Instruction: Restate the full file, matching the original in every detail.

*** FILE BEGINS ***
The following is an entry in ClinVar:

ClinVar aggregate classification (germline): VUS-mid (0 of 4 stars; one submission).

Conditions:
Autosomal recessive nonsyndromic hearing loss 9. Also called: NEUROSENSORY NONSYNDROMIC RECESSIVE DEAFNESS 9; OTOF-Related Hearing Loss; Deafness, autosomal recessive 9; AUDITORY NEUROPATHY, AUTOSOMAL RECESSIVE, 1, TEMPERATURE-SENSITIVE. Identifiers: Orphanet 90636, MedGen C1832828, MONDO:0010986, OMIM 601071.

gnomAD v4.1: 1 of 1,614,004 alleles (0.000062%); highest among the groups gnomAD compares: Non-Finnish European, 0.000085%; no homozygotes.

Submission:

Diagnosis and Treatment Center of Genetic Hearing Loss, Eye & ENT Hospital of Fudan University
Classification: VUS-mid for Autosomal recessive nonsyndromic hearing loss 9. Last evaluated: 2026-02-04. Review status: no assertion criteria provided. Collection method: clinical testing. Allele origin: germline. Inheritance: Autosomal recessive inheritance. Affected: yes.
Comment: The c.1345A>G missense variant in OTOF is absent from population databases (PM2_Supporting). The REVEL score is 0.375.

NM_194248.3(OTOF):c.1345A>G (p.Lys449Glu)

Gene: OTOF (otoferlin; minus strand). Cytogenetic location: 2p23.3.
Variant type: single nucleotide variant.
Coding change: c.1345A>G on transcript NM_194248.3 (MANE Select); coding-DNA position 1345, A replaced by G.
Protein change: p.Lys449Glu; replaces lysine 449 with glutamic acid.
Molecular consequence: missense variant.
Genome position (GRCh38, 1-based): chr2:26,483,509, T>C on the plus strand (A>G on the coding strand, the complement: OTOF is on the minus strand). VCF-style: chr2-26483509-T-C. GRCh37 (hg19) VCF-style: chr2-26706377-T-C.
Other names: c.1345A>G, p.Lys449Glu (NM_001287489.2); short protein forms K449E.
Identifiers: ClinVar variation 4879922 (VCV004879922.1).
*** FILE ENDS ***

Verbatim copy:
The following is an entry in ClinVar:

ClinVar aggregate classification (germline): VUS-mid (0 of 4 stars; one submission).

Conditions:
Autosomal recessive nonsyndromic hearing loss 9. Also called: NEUROSENSORY NONSYNDROMIC RECESSIVE DEAFNESS 9; OTOF-Related Hearing Loss; Deafness, autosomal recessive 9; AUDITORY NEUROPATHY, AUTOSOMAL RECESSIVE, 1, TEMPERATURE-SENSITIVE. Identifiers: Orphanet 90636, MedGen C1832828, MONDO:0010986, OMIM 601071.

gnomAD v4.1: 1 of 1,614,004 alleles (0.000062%); highest among the groups gnomAD compares: Non-Finnish European, 0.000085%; no homozygotes.

Submission:

Diagnosis and Treatment Center of Genetic Hearing Loss, Eye & ENT Hospital of Fudan University
Classification: VUS-mid for Autosomal recessive nonsyndromic hearing loss 9. Last evaluated: 2026-02-04. Review status: no assertion criteria provided. Collection method: clinical testing. Allele origin: germline. Inheritance: Autosomal recessive inheritance. Affected: yes.
Comment: The c.1345A>G missense variant in OTOF is absent from population databases (PM2_Supporting). The REVEL score is 0.375.

NM_194248.3(OTOF):c.1345A>G (p.Lys449Glu)

Gene: OTOF (otoferlin; minus strand). Cytogenetic location: 2p23.3.
Variant type: single nucleotide variant.
Coding change: c.1345A>G on transcript NM_194248.3 (MANE Select); coding-DNA position 1345, A replaced by G.
Protein change: p.Lys449Glu; replaces lysine 449 with glutamic acid.
Molecular consequence: missense variant.
Genome position (GRCh38, 1-based): chr2:26,483,509, T>C on the plus strand (A>G on the coding strand, the complement: OTOF is on the minus strand). VCF-style: chr2-26483509-T-C. GRCh37 (hg19) VCF-style: chr2-26706377-T-C.
Other names: c.1345A>G, p.Lys449Glu (NM_001287489.2); short protein forms K449E.
Identifiers: ClinVar variation 4879922 (VCV004879922.1).